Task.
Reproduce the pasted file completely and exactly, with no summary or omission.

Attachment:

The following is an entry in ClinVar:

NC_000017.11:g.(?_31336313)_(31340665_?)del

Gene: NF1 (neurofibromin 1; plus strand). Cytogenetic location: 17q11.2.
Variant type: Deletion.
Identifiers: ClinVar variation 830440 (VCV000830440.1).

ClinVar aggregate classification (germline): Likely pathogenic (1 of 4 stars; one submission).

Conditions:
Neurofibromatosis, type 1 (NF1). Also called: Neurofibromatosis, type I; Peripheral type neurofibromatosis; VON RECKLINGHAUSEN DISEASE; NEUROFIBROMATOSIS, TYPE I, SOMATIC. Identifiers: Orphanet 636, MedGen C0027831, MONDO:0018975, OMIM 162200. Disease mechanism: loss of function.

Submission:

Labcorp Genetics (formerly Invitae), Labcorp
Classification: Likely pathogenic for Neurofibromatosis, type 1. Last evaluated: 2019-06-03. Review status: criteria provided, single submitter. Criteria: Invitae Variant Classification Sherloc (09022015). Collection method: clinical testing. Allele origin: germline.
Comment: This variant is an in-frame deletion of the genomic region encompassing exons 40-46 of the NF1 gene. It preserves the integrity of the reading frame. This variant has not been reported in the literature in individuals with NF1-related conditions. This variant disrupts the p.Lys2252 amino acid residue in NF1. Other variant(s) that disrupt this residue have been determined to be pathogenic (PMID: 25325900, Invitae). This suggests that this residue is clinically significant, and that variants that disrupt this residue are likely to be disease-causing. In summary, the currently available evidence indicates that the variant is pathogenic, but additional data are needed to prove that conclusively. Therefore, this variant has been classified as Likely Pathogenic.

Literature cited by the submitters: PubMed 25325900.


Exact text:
The following is an entry in ClinVar:

NC_000017.11:g.(?_31336313)_(31340665_?)del

Gene: NF1 (neurofibromin 1; plus strand). Cytogenetic location: 17q11.2.
Variant type: Deletion.
Identifiers: ClinVar variation 830440 (VCV000830440.1).

ClinVar aggregate classification (germline): Likely pathogenic (1 of 4 stars; one submission).

Conditions:
Neurofibromatosis, type 1 (NF1). Also called: Neurofibromatosis, type I; Peripheral type neurofibromatosis; VON RECKLINGHAUSEN DISEASE; NEUROFIBROMATOSIS, TYPE I, SOMATIC. Identifiers: Orphanet 636, MedGen C0027831, MONDO:0018975, OMIM 162200. Disease mechanism: loss of function.

Submission:

Labcorp Genetics (formerly Invitae), Labcorp
Classification: Likely pathogenic for Neurofibromatosis, type 1. Last evaluated: 2019-06-03. Review status: criteria provided, single submitter. Criteria: Invitae Variant Classification Sherloc (09022015). Collection method: clinical testing. Allele origin: germline.
Comment: This variant is an in-frame deletion of the genomic region encompassing exons 40-46 of the NF1 gene. It preserves the integrity of the reading frame. This variant has not been reported in the literature in individuals with NF1-related conditions. This variant disrupts the p.Lys2252 amino acid residue in NF1. Other variant(s) that disrupt this residue have been determined to be pathogenic (PMID: 25325900, Invitae). This suggests that this residue is clinically significant, and that variants that disrupt this residue are likely to be disease-causing. In summary, the currently available evidence indicates that the variant is pathogenic, but additional data are needed to prove that conclusively. Therefore, this variant has been classified as Likely Pathogenic.

Literature cited by the submitters: PubMed 25325900.